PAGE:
Using SystemD Timers (Like Cron) – Centos

The more I use it, the more I like using SystemD to manage services.  It is sometimes verbose, but in general, it is very easy to use and very powerful.  It can restart failed services, start services automatically, handle logging and rolling for simplistic services, and much more.

SystemD Instead of Cron

Recently, I had to take a SystemD service and make it run on a regular timer.  So, of course, my first thought was using cron… but I’m not a particularly big fan of cron for reasons I won’t go into here.

I found out that SystemD can do this as well!

Creating a SystemD Timer

Let’s say you have a (very) simple service defined like this in SystemD (in /etc/systemd/system/your-service.service):

[Unit]
Description=Do something useful.

[Service]
Type=simple
ExecStart=/opt/your-service/do-something-useful.sh
User=someuser
Group=someuser

Then you can create a timer for it by creating another SystemD file in the same location but ending with “.timer” instead of “.service”. It can handle basically any interval, can start at reboot, and can even time tasks based on the reboot time.

[Unit]
Description=Run service once daily.

[Timer]
OnCalendar=*-*-* 00:30:00
Unit=your-service.service

[Install]
WantedBy=multi-user.target

Once the timer file is made, you can enable it like to:

sudo systemctl daemon-reload
sudo systemctl enable your-service.timer
sudo systemctl start your-service.timer

After this, you can verify the timer is working and check its next (and later on, previous) execution time with this command:

$> systemctl list-timers --all
NEXT                         LEFT          LAST                         PASSED  UNIT                         ACTIVATES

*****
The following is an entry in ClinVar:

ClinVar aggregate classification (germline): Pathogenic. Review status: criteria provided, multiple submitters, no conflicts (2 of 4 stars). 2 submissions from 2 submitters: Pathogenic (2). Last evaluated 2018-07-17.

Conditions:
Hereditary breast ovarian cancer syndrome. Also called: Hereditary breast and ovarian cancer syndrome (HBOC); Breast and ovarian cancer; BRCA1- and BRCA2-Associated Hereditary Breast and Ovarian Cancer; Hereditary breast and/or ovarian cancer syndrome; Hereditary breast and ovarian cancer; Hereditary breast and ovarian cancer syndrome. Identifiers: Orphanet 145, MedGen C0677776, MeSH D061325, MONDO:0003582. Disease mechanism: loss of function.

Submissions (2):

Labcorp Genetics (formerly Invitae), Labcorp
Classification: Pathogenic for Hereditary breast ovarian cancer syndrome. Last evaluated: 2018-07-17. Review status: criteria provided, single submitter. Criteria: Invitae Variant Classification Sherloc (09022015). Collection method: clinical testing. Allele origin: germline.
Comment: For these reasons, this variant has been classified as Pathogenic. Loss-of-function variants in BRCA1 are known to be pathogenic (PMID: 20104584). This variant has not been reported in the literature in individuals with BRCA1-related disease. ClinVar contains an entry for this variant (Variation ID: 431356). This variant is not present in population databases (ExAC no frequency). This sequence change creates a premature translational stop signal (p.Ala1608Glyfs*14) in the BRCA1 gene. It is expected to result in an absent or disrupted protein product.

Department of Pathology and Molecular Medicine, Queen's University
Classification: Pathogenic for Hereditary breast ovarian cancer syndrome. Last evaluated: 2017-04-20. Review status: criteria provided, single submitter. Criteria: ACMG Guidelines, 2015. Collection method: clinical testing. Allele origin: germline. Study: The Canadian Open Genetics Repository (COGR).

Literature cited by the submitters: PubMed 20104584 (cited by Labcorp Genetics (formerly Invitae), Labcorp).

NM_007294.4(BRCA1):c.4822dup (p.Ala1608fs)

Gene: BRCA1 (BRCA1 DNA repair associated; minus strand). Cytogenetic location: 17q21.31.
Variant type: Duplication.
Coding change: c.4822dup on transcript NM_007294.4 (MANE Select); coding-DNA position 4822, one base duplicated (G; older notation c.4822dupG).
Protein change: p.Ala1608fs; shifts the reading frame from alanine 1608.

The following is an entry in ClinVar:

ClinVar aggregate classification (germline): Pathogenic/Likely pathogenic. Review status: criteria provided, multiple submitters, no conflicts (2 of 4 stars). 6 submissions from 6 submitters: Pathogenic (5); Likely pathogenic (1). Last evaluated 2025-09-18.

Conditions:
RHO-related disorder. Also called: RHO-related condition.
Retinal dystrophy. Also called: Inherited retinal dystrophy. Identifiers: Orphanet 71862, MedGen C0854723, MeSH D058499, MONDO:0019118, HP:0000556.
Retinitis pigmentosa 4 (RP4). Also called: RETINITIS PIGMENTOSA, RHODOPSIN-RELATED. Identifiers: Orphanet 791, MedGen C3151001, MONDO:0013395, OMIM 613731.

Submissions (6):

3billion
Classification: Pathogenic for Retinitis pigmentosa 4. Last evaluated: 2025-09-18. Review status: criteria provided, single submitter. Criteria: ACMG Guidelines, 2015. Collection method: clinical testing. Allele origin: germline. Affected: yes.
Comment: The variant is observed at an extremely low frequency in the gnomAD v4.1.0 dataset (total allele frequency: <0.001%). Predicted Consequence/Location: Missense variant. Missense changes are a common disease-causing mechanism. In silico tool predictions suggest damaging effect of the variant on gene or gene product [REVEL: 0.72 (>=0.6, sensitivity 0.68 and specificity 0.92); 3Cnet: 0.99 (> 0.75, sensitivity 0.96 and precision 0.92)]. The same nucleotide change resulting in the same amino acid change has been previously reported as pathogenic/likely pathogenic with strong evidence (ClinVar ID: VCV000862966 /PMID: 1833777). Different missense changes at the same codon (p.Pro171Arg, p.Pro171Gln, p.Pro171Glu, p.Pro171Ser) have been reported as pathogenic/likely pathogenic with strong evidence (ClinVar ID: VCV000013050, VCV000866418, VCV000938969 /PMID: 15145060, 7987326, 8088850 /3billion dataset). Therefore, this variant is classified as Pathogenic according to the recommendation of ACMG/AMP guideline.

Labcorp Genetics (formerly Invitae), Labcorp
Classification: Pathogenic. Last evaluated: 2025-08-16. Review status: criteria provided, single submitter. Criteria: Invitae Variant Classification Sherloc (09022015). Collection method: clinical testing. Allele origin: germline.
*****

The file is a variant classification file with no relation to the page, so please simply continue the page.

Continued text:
Tue 2019-03-05 20:00:01 UTC  14min left    Mon 2019-03-04 20:00:01 UTC  23h ago systemd-tmpfiles-clean.timer systemd-tmpfiles-clean.service
Wed 2019-03-06 00:30:00 UTC  4h 44min left n/a                          n/a     your-service.timer     your-service.service
n/a                          n/a           n/a                          n/a     systemd-readahead-done.timer systemd-readahead-done.service

Centos7 / RHEL7 Services with SystemD + Systemctl For Dummies – Presto Example

History – SystemV & Init.d

Historically in Centos and RHEL, you would use system-v to run a service.  Basically an application (e.g. Spring Boot) would provide an init-d script and you would either place it in /etc/init.d or place a symbolic link from there to your script.

The scripts would have functions for start/stop/restart/status and they would follow some general conventions.  Then you could use “chkconfig” to turn the services on so they would start with the sysem when it rebooted.

SystemD and SystemCTL

Things have moved on a bit and now you can use SystemD instead.  It is a very nice alternative.  Basically, you put a “unit” file in /etc/systemd/system/.service.  This unit file has basic information on what type of application you are trying to run and how it works.  You can specify the working directory, etc as well.

Here is an example UNIT file for Facebook’s Presto application.  We would place this at /etc/systemd/system/presto.service.

[Unit]
Description=Presto
After=syslog.target network.target

[Service]
User=your-user-here
Type=forking
ExecStart=/opt/presto/current/bin/launcher start
ExecStop=/opt/presto/current/bin/launcher stop
WorkingDirectory=/opt/presto/current/bin/
Restart=always

[Install]
WantedBy=multi-user.target

Here are the important things to note about this:

  1. You specify the user the service will run as – it should have access to the actual program location.
  2. Type can be “forking” or “simple”.  Forking implies that you have specific start and stop commands to manage the service (i.e. it kind of manages itself).  Simple implies that you’re just running something like a bash script or a Java JAR that runs forever (so SystemD will just make sure to start it with the command you give and restart it if it fails).
  3. Restart=always will make sure that, as long as you had it started in the first place, it starts whenever it does.  Try it; just kill -9 your application and it will come back.
  4. The install section is critical if you want the application to start up when the computer reboots.  You can not enable it for restart without this.

Useful Commands

  • sudo systemctl status presto (or your app name) –> current status.
  • sudo systemctl stop presto
  • sudo systemctl start presto
  • sudo systemctl restart presto
  • sudo systemctl enable presto -> enable for starting on reboot of server.
  • sudo systemctl disable presto -> don’t start on reboot of server.
  • sudo systemctl is-enabled presto; echo $? –> show if it is currently enabled for start-on-boot.